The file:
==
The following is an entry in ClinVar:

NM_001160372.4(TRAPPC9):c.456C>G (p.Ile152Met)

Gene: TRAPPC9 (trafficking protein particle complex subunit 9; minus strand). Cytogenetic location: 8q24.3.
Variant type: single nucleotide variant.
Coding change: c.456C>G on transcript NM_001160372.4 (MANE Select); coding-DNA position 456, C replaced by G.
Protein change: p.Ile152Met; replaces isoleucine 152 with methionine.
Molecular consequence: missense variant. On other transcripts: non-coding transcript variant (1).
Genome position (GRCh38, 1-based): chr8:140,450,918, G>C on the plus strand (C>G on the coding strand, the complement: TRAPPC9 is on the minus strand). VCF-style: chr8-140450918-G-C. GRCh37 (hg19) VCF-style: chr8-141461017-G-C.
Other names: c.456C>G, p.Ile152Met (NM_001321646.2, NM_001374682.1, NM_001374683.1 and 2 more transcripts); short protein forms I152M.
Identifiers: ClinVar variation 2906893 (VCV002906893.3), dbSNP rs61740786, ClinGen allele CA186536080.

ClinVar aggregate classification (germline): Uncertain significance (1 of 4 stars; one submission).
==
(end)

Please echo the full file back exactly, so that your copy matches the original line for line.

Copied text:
The following is an entry in ClinVar:

NM_001160372.4(TRAPPC9):c.456C>G (p.Ile152Met)

Gene: TRAPPC9 (trafficking protein particle complex subunit 9; minus strand). Cytogenetic location: 8q24.3.
Variant type: single nucleotide variant.
Coding change: c.456C>G on transcript NM_001160372.4 (MANE Select); coding-DNA position 456, C replaced by G.
Protein change: p.Ile152Met; replaces isoleucine 152 with methionine.
Molecular consequence: missense variant. On other transcripts: non-coding transcript variant (1).
Genome position (GRCh38, 1-based): chr8:140,450,918, G>C on the plus strand (C>G on the coding strand, the complement: TRAPPC9 is on the minus strand). VCF-style: chr8-140450918-G-C. GRCh37 (hg19) VCF-style: chr8-141461017-G-C.
Other names: c.456C>G, p.Ile152Met (NM_001321646.2, NM_001374682.1, NM_001374683.1 and 2 more transcripts); short protein forms I152M.
Identifiers: ClinVar variation 2906893 (VCV002906893.3), dbSNP rs61740786, ClinGen allele CA186536080.

ClinVar aggregate classification (germline): Uncertain significance (1 of 4 stars; one submission).